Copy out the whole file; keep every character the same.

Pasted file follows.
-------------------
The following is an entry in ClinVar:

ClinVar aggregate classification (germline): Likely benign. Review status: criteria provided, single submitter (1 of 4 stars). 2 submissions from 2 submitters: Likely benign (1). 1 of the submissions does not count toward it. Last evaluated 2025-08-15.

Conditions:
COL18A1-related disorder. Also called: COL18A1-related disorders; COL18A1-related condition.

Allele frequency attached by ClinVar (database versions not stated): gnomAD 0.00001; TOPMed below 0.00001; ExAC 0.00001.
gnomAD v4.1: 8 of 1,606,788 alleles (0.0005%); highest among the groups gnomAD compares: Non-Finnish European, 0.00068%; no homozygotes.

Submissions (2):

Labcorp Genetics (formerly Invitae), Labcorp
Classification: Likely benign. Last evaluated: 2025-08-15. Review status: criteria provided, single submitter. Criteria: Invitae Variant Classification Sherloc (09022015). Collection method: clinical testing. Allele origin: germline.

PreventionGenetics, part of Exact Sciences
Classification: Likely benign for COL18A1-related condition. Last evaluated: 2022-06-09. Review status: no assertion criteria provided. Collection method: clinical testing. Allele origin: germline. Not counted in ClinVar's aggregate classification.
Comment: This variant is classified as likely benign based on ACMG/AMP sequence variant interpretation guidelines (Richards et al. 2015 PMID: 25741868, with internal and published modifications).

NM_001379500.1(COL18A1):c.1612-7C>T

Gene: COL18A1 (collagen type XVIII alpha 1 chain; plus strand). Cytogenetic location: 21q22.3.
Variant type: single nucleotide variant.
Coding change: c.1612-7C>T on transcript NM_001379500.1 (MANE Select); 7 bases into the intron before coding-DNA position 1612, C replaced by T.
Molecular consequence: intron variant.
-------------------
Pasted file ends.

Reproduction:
The following is an entry in ClinVar:

ClinVar aggregate classification (germline): Likely benign. Review status: criteria provided, single submitter (1 of 4 stars). 2 submissions from 2 submitters: Likely benign (1). 1 of the submissions does not count toward it. Last evaluated 2025-08-15.

Conditions:
COL18A1-related disorder. Also called: COL18A1-related disorders; COL18A1-related condition.

Allele frequency attached by ClinVar (database versions not stated): gnomAD 0.00001; TOPMed below 0.00001; ExAC 0.00001.
gnomAD v4.1: 8 of 1,606,788 alleles (0.0005%); highest among the groups gnomAD compares: Non-Finnish European, 0.00068%; no homozygotes.

Submissions (2):

Labcorp Genetics (formerly Invitae), Labcorp
Classification: Likely benign. Last evaluated: 2025-08-15. Review status: criteria provided, single submitter. Criteria: Invitae Variant Classification Sherloc (09022015). Collection method: clinical testing. Allele origin: germline.

PreventionGenetics, part of Exact Sciences
Classification: Likely benign for COL18A1-related condition. Last evaluated: 2022-06-09. Review status: no assertion criteria provided. Collection method: clinical testing. Allele origin: germline. Not counted in ClinVar's aggregate classification.
Comment: This variant is classified as likely benign based on ACMG/AMP sequence variant interpretation guidelines (Richards et al. 2015 PMID: 25741868, with internal and published modifications).

NM_001379500.1(COL18A1):c.1612-7C>T

Gene: COL18A1 (collagen type XVIII alpha 1 chain; plus strand). Cytogenetic location: 21q22.3.
Variant type: single nucleotide variant.
Coding change: c.1612-7C>T on transcript NM_001379500.1 (MANE Select); 7 bases into the intron before coding-DNA position 1612, C replaced by T.
Molecular consequence: intron variant.